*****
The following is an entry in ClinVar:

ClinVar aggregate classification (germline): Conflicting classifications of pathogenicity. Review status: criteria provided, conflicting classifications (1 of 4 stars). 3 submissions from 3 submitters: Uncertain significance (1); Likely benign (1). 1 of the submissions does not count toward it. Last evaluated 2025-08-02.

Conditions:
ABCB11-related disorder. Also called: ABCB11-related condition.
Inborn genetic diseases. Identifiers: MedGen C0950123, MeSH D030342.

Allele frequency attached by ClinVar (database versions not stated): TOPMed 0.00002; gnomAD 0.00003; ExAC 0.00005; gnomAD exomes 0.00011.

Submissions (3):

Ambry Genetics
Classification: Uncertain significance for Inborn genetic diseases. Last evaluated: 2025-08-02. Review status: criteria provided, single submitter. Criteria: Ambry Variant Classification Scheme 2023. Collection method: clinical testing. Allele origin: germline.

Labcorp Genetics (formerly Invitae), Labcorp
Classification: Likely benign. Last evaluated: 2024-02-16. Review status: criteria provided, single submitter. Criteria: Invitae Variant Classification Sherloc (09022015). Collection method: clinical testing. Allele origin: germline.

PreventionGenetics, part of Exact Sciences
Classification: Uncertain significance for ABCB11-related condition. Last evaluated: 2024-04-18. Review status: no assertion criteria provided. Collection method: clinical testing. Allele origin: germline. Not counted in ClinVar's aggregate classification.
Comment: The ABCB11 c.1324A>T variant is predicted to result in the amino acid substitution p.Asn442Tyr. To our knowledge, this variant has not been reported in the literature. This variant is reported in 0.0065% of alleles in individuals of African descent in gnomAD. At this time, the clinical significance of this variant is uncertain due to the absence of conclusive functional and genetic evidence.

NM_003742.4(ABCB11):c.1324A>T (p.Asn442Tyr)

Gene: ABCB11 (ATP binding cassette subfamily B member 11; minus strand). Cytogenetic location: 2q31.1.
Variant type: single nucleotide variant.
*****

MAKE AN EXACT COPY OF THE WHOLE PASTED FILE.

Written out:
The following is an entry in ClinVar:

ClinVar aggregate classification (germline): Conflicting classifications of pathogenicity. Review status: criteria provided, conflicting classifications (1 of 4 stars). 3 submissions from 3 submitters: Uncertain significance (1); Likely benign (1). 1 of the submissions does not count toward it. Last evaluated 2025-08-02.

Conditions:
ABCB11-related disorder. Also called: ABCB11-related condition.
Inborn genetic diseases. Identifiers: MedGen C0950123, MeSH D030342.

Allele frequency attached by ClinVar (database versions not stated): TOPMed 0.00002; gnomAD 0.00003; ExAC 0.00005; gnomAD exomes 0.00011.

Submissions (3):

Ambry Genetics
Classification: Uncertain significance for Inborn genetic diseases. Last evaluated: 2025-08-02. Review status: criteria provided, single submitter. Criteria: Ambry Variant Classification Scheme 2023. Collection method: clinical testing. Allele origin: germline.

Labcorp Genetics (formerly Invitae), Labcorp
Classification: Likely benign. Last evaluated: 2024-02-16. Review status: criteria provided, single submitter. Criteria: Invitae Variant Classification Sherloc (09022015). Collection method: clinical testing. Allele origin: germline.

PreventionGenetics, part of Exact Sciences
Classification: Uncertain significance for ABCB11-related condition. Last evaluated: 2024-04-18. Review status: no assertion criteria provided. Collection method: clinical testing. Allele origin: germline. Not counted in ClinVar's aggregate classification.
Comment: The ABCB11 c.1324A>T variant is predicted to result in the amino acid substitution p.Asn442Tyr. To our knowledge, this variant has not been reported in the literature. This variant is reported in 0.0065% of alleles in individuals of African descent in gnomAD. At this time, the clinical significance of this variant is uncertain due to the absence of conclusive functional and genetic evidence.

NM_003742.4(ABCB11):c.1324A>T (p.Asn442Tyr)

Gene: ABCB11 (ATP binding cassette subfamily B member 11; minus strand). Cytogenetic location: 2q31.1.
Variant type: single nucleotide variant.